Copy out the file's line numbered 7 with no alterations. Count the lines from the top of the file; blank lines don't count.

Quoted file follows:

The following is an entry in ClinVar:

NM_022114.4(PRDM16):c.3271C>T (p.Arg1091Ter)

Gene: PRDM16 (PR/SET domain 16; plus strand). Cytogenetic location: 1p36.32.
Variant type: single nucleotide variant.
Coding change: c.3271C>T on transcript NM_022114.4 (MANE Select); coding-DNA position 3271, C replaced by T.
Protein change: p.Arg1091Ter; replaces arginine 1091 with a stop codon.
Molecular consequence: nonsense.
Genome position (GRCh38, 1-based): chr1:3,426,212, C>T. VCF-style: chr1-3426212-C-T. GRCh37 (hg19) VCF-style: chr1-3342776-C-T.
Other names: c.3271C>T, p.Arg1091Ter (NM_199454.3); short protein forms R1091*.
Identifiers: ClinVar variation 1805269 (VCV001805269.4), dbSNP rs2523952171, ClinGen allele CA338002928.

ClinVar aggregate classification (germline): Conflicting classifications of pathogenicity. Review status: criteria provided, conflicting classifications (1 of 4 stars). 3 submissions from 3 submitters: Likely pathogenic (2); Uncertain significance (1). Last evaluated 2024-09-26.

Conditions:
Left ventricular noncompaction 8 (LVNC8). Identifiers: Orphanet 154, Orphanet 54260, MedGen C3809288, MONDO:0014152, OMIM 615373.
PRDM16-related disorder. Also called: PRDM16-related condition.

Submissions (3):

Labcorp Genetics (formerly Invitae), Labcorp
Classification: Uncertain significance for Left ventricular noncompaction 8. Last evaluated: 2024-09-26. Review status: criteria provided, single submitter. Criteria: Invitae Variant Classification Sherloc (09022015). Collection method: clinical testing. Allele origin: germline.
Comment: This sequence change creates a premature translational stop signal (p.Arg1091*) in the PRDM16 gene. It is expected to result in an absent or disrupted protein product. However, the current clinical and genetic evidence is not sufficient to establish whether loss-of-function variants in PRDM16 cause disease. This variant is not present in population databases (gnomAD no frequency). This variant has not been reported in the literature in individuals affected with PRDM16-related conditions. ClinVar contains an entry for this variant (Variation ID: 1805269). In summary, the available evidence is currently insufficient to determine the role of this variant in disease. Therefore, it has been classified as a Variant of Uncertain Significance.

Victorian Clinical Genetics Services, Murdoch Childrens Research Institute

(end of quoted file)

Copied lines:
Molecular consequence: nonsense.